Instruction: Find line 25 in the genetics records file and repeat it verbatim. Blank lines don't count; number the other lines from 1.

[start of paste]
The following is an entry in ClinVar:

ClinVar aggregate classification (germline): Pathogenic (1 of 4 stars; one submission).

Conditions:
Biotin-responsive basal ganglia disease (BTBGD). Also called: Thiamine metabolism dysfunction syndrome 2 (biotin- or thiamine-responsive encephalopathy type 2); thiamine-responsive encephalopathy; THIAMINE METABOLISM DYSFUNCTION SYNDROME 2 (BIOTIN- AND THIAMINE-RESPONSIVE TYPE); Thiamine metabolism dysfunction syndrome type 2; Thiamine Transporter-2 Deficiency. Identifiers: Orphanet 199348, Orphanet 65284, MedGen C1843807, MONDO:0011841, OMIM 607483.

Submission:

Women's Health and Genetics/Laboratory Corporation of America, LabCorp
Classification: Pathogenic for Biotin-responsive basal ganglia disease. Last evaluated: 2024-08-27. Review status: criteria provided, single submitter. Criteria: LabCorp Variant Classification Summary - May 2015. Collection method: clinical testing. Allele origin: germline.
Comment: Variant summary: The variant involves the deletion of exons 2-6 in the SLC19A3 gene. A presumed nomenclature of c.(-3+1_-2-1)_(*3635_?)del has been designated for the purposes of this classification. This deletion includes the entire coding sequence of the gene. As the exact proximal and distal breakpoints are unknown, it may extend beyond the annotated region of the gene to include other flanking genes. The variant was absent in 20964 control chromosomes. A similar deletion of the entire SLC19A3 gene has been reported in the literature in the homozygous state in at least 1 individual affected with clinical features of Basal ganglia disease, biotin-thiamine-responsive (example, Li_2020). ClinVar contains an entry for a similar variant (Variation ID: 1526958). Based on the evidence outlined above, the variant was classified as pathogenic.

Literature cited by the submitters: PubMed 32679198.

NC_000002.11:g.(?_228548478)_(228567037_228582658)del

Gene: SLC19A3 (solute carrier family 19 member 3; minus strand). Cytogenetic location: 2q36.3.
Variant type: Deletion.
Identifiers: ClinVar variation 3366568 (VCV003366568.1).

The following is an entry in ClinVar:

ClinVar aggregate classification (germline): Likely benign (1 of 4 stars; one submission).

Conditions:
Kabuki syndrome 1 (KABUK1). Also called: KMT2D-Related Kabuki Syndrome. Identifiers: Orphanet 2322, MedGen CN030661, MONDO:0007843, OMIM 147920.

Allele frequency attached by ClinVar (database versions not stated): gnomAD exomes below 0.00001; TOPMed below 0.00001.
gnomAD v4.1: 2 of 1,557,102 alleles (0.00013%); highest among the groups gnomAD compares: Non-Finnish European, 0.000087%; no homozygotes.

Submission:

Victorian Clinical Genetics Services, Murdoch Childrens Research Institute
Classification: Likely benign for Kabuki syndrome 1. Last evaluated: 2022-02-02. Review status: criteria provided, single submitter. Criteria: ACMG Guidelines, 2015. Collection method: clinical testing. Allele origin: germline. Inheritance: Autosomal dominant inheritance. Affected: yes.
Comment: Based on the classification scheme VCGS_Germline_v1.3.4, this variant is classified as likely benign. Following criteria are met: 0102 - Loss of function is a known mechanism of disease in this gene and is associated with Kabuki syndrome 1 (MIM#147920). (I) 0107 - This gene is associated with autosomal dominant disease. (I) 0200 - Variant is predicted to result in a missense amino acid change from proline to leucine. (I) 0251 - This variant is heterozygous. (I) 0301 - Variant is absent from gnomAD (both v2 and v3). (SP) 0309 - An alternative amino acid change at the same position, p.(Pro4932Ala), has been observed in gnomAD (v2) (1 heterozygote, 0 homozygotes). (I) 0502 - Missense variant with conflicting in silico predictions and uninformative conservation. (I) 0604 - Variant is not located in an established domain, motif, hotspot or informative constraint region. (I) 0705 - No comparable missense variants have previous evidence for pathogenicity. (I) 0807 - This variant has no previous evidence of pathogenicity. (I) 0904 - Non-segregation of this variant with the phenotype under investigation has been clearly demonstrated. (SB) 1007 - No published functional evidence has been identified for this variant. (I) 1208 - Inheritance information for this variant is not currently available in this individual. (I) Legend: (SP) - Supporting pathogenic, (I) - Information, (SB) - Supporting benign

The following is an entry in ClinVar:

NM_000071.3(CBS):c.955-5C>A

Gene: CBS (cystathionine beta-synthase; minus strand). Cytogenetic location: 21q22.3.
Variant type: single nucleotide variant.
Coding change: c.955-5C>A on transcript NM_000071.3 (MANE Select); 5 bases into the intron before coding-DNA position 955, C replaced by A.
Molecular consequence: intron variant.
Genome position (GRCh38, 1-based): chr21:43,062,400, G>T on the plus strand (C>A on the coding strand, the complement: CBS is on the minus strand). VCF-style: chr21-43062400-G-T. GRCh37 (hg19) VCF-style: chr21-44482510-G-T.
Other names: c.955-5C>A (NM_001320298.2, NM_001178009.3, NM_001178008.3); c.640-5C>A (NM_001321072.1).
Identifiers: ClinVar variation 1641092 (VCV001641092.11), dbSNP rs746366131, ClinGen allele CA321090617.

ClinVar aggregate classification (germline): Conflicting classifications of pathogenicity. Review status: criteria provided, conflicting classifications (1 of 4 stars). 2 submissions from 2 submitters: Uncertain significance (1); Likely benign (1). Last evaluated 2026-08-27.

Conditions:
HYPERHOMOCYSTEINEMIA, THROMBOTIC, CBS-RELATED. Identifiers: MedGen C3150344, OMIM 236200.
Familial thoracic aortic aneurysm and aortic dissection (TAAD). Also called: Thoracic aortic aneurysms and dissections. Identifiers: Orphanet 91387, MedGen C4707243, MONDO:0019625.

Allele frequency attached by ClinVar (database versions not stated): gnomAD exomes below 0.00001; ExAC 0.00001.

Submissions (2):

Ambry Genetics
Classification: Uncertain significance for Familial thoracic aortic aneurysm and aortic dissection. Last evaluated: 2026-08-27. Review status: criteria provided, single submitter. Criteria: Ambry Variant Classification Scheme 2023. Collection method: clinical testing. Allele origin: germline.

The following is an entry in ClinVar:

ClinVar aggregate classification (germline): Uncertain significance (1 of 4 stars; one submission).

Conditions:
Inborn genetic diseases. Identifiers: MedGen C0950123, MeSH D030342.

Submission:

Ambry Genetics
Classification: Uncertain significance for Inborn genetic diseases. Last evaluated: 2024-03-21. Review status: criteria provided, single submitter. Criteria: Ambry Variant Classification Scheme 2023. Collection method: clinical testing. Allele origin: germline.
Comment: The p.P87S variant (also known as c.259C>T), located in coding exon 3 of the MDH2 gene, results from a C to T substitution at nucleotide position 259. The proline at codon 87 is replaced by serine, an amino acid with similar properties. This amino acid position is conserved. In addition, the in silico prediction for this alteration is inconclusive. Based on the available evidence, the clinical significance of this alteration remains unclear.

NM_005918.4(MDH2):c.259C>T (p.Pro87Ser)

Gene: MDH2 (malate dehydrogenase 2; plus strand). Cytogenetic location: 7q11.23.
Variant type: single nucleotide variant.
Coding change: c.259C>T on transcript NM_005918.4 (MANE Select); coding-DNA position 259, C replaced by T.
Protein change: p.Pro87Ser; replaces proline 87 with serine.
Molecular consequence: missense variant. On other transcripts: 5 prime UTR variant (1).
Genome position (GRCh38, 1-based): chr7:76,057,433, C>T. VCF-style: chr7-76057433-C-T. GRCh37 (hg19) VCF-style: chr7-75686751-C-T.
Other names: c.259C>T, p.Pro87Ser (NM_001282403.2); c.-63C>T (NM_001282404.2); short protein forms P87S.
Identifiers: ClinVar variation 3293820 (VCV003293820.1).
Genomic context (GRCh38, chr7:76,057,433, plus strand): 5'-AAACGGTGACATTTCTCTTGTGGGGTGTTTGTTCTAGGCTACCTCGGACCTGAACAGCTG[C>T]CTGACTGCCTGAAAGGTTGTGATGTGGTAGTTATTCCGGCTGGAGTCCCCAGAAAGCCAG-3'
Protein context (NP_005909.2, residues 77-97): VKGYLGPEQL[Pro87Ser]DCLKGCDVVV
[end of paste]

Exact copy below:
NM_000071.3(CBS):c.955-5C>A